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Polaris and Mesabi Nugget Expansions
Tell a Tale of Two Minnesotas

    The importance of Wisconsin's focus on streamlined permitting is evident in Minnesota, where one company's paperwork difficulties could jeopardize its pending investment in the state.
      Two years ago, Mesabi Nugget Co. constructed a pilot iron nugget plant in the Iron Range region of Minnesota with the help of federal and state funding. The project proved the commercial viability of a new technology to cook taconite extracted from nearby mines into marble-sized iron nuggets. The versatile nuggets can be used for steel production in the growing mini-mill sector, meaning that demand would be immediate, once the company could scale up production.
      With a business model in place, and a process for turning the technology into a product,
Polaris is investing $35.5 million in a new R&D campus in Minnesota.
Mesabi looked to build a large-scale facility near the mine. The plant would bring jobs into a region that has faced a serious unemployment problem, while contributing substantial tax revenues into local and state coffers.
      They have the site. They have the construction crews lined up. They have the support of the governor and Minnesota's congressional delegation. They had financial commitments from the state, in the form of low-interest loans that helped build the pilot facility. And they have a rail link to eager customers in Indiana waiting to snap up finished product.
      What was the problem? According to company officials, it's all about the red tape.
      "Permitting in Minnesota is like going to the dentist," said company spokesperson Dave Chappie, a few weeks before the permits finally came through in late July. "This has been very frustrating," Chappie said. If environmental groups succeed in their appeals, the case could go into the federal system, taking years to resolve. He pointed out that Indiana — the other state vying for the project, and the home state of a partner in the company, Steel Dynamic — recently enacted legislation that protects companies from such federal appeals processes.
      "We're trying to give the state every opportunity, because they have been very supportive, but at a certain point, we will have to make a decision to go to Indiana," near the site of a partner in the company, Steel Dynamics. The company has all the necessary Indiana permits, but is loathe to give up on a Minnesota location because shipping raw material to a plant in Indiana would be far more expensive, since it weighs 65 percent more than cooked nuggets.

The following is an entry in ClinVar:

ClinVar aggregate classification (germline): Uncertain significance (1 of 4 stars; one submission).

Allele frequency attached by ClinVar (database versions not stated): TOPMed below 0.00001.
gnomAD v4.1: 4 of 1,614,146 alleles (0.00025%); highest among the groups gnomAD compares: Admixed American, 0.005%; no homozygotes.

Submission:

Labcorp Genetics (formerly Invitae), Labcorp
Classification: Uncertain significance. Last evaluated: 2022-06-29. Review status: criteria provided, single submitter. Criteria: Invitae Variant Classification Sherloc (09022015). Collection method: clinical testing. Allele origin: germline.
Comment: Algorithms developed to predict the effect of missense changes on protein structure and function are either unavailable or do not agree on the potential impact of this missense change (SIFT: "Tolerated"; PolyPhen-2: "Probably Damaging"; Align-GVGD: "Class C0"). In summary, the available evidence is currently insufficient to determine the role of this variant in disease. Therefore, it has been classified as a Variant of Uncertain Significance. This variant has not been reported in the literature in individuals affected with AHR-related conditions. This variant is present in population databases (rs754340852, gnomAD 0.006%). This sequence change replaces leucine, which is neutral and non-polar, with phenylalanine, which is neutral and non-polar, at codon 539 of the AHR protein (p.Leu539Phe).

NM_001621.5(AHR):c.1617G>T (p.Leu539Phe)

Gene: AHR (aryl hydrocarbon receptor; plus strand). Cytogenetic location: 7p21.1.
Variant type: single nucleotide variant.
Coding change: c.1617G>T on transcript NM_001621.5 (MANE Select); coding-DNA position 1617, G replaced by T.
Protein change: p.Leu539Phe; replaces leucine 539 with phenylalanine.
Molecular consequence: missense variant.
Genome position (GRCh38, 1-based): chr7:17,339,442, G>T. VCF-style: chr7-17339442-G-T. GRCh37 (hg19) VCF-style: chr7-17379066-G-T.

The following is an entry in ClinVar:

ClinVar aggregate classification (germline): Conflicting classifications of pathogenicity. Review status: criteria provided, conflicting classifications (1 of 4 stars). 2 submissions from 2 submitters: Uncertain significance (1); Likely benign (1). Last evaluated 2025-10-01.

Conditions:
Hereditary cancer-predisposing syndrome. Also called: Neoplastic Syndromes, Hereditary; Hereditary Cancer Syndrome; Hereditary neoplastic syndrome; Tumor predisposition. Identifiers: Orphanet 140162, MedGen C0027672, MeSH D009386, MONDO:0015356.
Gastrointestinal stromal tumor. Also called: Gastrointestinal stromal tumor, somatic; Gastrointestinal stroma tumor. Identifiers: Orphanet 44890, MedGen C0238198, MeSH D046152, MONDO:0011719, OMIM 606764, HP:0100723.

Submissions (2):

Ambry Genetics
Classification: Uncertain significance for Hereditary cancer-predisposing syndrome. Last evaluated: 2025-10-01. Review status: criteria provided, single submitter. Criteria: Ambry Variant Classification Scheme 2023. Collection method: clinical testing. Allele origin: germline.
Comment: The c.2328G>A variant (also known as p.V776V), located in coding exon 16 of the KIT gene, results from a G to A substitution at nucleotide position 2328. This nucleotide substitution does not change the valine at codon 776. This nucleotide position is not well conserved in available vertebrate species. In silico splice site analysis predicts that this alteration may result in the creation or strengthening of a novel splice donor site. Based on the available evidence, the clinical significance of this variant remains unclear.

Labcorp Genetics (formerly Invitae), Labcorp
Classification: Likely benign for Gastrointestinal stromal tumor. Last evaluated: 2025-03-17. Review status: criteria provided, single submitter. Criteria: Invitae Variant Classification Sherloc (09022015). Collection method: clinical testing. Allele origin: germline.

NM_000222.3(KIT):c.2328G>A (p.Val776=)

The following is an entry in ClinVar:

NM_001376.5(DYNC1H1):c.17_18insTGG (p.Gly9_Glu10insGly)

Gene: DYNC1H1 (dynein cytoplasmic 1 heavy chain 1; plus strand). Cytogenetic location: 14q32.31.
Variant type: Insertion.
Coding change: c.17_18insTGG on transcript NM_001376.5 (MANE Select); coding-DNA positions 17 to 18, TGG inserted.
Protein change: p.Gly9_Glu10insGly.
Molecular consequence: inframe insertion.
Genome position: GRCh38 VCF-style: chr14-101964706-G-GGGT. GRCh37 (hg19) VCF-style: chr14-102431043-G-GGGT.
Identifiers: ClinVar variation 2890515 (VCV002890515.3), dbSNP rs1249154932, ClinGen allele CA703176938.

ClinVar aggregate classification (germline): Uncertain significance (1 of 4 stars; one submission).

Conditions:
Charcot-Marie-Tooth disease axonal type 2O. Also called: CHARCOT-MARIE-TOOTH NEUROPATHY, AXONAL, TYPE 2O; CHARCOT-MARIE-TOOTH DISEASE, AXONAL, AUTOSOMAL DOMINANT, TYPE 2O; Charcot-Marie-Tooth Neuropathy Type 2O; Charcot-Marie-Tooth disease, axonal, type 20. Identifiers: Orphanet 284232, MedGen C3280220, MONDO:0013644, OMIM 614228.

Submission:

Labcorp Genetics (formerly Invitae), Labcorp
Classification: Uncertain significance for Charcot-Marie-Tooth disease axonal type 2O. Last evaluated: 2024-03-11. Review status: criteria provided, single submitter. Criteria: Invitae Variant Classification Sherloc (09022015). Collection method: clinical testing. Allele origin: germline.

Snowmobile maker Polaris also wanted to stay in Minnesota. The Medina-based company ultimately decided to construct its $35.5-million R&D campus in its home state rather than build in the southeast, where it had considered several sites. Polaris seriously considered a site in Osceola, Wis., before determining that Wyoming, Minn., where the company already had a base, remained the right fit.
      "It boiled down to incentives plus geography," explains Polaris spokesperson Marlys Knutson. "The state of Minnesota really wanted this project and they presented a very strong incentives package that was better than what Osceola offered," she adds. The facility is located in a tax free zone established as part of governor Tim Pawlenty's Job Opportunity Building Zone (JOBZ) program. The zone frees companies from state and local taxes for up to 12 years. The state is also paying for infrastructure improvements, including a new road.
      However, as with many companies, Polaris' decision was not determined based on the value of the incentives package alone.
      "We looked in several southeastern states that were actually willing to give the land away to us at no cost, plus lots of assistance in putting up the building," says Knutson. Ultimately, though, the lure of home remained strong. "It made sense to stay where we felt comfortable. Our culture and our customers have that upper midwest ethos," she explains. In addition, the Minnesota terrain proved better suited to testing snowmobiles and ATVs.
      With 2005 sales topping $400 million, Polaris is now considering a European expansion to manufacture closer to another growing customer base.
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